Critical care for special cases
Mobile clinics for the Ministry of Health so they can have a location from which to give children immunizations. (We also open it up to other special clinics or medical missions who need a temporary facility from which to operate.)
Your continued support makes it possible for Overture International to equip and empower communities to build up their healthcare infrastructure in a way that is independent of foreign support and sustainable for generations to come.
Read an a real-life example that demonstrates the importance for all components of our Healthcare program:
Tragically, on January 29th of this year, in the community of Madame Combe (in Les Cayes where ESPWA resides), an oil lamp exploded in the home of the Simon family. There were seven children from two different families, between the ages of seven and 20, in the home at the time of the explosion, all of whom are students at our ESPWA schools. Only one child escaped the fire without being burned. The oldest boy was critically burned.
Because the emergency services in this community are extremely lacking, the children did not receive immediate medical attention. It took approximately 48 hours from the time of the accident for the children to receive hospital care. Our team hit the ground running as soon as we were made aware of the situation. Although we did not provide direct medical services, Overture’s role was essential in ensuring each child received the appropriate medical attention relative to their degree of burns.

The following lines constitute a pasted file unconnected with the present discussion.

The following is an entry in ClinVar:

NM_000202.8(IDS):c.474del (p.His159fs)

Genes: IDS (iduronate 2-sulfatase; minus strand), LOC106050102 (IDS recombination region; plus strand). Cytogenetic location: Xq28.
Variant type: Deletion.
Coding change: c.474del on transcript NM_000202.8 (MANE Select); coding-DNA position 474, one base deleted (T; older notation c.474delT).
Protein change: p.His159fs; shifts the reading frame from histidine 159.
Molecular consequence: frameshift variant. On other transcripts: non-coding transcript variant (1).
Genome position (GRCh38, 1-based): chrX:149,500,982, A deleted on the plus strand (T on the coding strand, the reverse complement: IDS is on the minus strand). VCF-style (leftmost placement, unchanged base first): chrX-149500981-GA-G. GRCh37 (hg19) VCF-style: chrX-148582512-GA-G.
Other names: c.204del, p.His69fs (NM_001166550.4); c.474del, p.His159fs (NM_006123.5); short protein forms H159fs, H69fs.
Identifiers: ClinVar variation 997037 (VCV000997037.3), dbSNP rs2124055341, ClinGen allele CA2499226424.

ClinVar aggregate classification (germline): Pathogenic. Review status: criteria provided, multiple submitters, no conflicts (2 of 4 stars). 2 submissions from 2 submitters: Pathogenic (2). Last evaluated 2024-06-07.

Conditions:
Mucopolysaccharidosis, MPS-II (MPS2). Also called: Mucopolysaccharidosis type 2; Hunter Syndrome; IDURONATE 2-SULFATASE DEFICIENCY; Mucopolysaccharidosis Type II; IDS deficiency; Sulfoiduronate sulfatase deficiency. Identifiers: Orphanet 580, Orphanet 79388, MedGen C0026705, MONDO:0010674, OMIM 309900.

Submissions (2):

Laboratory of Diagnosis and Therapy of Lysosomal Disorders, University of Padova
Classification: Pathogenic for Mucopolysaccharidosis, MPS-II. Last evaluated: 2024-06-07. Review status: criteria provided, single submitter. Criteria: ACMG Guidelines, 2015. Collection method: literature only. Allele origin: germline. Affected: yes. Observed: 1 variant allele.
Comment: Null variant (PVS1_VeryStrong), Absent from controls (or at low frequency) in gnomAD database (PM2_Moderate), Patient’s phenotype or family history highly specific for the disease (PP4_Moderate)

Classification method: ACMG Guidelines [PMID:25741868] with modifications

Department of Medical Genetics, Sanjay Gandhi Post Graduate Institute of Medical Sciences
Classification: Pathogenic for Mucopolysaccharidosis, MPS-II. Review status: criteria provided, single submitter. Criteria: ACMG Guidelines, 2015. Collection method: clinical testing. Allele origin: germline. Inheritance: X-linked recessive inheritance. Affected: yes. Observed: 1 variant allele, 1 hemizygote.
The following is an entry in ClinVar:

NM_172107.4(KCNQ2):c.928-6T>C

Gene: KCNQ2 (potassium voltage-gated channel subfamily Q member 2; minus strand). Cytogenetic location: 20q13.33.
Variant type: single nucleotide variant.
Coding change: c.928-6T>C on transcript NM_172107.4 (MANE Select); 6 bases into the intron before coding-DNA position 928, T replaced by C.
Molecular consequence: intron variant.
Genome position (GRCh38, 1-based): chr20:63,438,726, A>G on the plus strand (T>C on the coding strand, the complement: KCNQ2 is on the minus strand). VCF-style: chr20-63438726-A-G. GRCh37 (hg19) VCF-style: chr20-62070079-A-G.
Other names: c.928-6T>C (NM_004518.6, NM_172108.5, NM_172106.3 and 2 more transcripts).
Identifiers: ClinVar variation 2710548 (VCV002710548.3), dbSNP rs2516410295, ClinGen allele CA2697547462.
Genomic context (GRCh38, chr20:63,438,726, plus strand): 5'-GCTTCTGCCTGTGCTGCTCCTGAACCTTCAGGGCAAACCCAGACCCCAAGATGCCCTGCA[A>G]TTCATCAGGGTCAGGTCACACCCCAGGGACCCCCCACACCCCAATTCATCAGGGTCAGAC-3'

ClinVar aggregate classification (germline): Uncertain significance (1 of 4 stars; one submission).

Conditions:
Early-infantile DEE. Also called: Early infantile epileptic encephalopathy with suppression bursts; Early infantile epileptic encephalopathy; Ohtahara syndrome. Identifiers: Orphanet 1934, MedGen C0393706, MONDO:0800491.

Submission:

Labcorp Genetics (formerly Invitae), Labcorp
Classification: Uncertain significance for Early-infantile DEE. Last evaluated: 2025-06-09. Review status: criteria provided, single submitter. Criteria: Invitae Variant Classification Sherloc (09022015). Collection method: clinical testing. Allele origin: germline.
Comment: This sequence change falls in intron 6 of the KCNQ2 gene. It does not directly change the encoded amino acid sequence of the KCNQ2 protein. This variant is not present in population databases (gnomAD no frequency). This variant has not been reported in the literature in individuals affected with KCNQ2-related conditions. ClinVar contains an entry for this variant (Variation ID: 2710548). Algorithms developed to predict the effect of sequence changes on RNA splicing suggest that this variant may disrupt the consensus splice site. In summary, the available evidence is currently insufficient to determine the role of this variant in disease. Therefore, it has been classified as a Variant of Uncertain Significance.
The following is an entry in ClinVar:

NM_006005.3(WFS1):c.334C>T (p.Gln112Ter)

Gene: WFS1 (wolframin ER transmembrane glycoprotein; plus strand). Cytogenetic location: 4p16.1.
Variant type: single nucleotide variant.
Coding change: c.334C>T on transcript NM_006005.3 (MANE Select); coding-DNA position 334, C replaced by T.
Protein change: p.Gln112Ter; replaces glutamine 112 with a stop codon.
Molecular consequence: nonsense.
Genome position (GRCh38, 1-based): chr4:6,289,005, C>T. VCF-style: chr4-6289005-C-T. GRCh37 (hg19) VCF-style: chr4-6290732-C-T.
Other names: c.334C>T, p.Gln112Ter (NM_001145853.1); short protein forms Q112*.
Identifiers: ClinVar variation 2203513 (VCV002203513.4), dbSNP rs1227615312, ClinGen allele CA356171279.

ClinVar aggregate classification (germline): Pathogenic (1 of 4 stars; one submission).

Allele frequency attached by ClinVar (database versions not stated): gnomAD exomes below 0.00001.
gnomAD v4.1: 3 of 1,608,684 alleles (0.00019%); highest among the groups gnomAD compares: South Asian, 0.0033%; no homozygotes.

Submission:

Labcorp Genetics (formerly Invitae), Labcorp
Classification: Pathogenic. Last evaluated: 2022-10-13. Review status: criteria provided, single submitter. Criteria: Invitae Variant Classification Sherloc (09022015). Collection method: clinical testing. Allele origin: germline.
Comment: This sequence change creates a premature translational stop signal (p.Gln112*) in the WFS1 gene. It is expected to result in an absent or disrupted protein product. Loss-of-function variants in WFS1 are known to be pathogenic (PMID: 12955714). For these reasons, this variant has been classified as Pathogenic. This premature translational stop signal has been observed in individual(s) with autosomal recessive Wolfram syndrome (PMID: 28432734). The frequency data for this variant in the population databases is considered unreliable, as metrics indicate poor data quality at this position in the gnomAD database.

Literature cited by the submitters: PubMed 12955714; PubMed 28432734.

As you can imagine, the severity of the burns required a high level of care. As a result, we called on numerous community partners (including the government and NGOs) and utilized all available resources, including fulfilling financial commitments on the frontend before the hospitals would accept the children as patients. Thanks to the fervent coordination facilitated by Overture and ESPWA, the children were able to benefit from medical services in four different hospitals spanning three geographic departments of Haiti.
On March 4th, four of the children with less severe burns were released from Bonne Fin Hospital and returned to the care of their family. Just recently, the oldest and most severe burn case, was transferred from Mirebalais Hospital to Bonne Fin Hospital because his condition had improved to a point where his wounds could now be managed at a hospital closer to his family and community. Sadly, one of the children, age 13, did not survive the burns and passed shortly after being transported to a hospital in Port au Prince.
Our team has and will continue to follow up with these families to ensure the children are receiving the proper care and nutrition they need for full recoveries. We’ve hired nurses to support these families with medical follow-up and our social workers are providing psychological support to the children and their parents around the trauma they’ve incurred. Our support will continue for an undetermined length of time.
In summary, this case demonstrates how our focus on public health can help to prevent future medical crises due to lack of education as well as protect and aid families with medical needs through coordination of available resources.
Although our training didn’t take place until after the accident occurred, we’ve now educated both the parents and the children on the potential dangers associated with gasoline, preventing future accidents. This is an example of our prevention component.
Leveraging our local partnerships while linking these families to available community resources is an example of our promotion component.
And the continued medical and psychological attention our team is providing to these families is an example of our protection component.